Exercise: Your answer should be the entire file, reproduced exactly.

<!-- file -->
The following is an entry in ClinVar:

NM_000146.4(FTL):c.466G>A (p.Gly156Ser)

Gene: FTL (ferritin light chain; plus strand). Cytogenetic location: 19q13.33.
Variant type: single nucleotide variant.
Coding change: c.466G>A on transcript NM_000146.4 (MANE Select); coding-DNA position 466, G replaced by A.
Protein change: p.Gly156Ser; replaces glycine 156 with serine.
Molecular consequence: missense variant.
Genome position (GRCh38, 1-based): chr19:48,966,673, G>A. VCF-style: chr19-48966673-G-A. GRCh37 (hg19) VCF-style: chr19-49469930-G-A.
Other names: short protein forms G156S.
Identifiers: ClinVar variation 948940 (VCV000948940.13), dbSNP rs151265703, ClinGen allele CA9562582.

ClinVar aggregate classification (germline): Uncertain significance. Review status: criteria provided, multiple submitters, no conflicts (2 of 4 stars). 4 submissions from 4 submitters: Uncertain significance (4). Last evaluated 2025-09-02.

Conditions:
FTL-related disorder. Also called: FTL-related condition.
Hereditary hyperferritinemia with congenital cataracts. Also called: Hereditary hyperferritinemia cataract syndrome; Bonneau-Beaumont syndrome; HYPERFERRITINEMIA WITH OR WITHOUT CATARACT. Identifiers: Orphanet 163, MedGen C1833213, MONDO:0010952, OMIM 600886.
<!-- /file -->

The following is an entry in ClinVar:

NM_000146.4(FTL):c.466G>A (p.Gly156Ser)

Gene: FTL (ferritin light chain; plus strand). Cytogenetic location: 19q13.33.
Variant type: single nucleotide variant.
Coding change: c.466G>A on transcript NM_000146.4 (MANE Select); coding-DNA position 466, G replaced by A.
Protein change: p.Gly156Ser; replaces glycine 156 with serine.
Molecular consequence: missense variant.
Genome position (GRCh38, 1-based): chr19:48,966,673, G>A. VCF-style: chr19-48966673-G-A. GRCh37 (hg19) VCF-style: chr19-49469930-G-A.
Other names: short protein forms G156S.
Identifiers: ClinVar variation 948940 (VCV000948940.13), dbSNP rs151265703, ClinGen allele CA9562582.

ClinVar aggregate classification (germline): Uncertain significance. Review status: criteria provided, multiple submitters, no conflicts (2 of 4 stars). 4 submissions from 4 submitters: Uncertain significance (4). Last evaluated 2025-09-02.

Conditions:
FTL-related disorder. Also called: FTL-related condition.
Hereditary hyperferritinemia with congenital cataracts. Also called: Hereditary hyperferritinemia cataract syndrome; Bonneau-Beaumont syndrome; HYPERFERRITINEMIA WITH OR WITHOUT CATARACT. Identifiers: Orphanet 163, MedGen C1833213, MONDO:0010952, OMIM 600886.